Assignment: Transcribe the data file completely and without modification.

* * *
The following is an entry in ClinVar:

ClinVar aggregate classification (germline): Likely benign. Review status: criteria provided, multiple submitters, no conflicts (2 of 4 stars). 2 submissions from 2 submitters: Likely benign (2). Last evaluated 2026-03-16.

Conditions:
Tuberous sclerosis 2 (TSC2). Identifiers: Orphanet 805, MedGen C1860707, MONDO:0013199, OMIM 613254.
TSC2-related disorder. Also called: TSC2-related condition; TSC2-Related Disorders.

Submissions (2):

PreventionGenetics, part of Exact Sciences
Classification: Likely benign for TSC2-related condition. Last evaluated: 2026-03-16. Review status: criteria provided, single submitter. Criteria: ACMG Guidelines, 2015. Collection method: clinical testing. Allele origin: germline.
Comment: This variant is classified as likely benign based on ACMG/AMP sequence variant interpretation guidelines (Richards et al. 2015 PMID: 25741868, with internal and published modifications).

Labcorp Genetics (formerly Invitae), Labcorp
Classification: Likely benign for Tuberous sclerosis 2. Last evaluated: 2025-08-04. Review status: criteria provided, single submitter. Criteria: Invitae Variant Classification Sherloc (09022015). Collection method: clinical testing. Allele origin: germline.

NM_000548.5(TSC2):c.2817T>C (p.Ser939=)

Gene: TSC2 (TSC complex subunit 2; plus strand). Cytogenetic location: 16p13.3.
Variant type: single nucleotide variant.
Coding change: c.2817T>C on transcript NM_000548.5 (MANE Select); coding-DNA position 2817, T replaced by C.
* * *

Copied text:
The following is an entry in ClinVar:

ClinVar aggregate classification (germline): Likely benign. Review status: criteria provided, multiple submitters, no conflicts (2 of 4 stars). 2 submissions from 2 submitters: Likely benign (2). Last evaluated 2026-03-16.

Conditions:
Tuberous sclerosis 2 (TSC2). Identifiers: Orphanet 805, MedGen C1860707, MONDO:0013199, OMIM 613254.
TSC2-related disorder. Also called: TSC2-related condition; TSC2-Related Disorders.

Submissions (2):

PreventionGenetics, part of Exact Sciences
Classification: Likely benign for TSC2-related condition. Last evaluated: 2026-03-16. Review status: criteria provided, single submitter. Criteria: ACMG Guidelines, 2015. Collection method: clinical testing. Allele origin: germline.
Comment: This variant is classified as likely benign based on ACMG/AMP sequence variant interpretation guidelines (Richards et al. 2015 PMID: 25741868, with internal and published modifications).

Labcorp Genetics (formerly Invitae), Labcorp
Classification: Likely benign for Tuberous sclerosis 2. Last evaluated: 2025-08-04. Review status: criteria provided, single submitter. Criteria: Invitae Variant Classification Sherloc (09022015). Collection method: clinical testing. Allele origin: germline.

NM_000548.5(TSC2):c.2817T>C (p.Ser939=)

Gene: TSC2 (TSC complex subunit 2; plus strand). Cytogenetic location: 16p13.3.
Variant type: single nucleotide variant.
Coding change: c.2817T>C on transcript NM_000548.5 (MANE Select); coding-DNA position 2817, T replaced by C.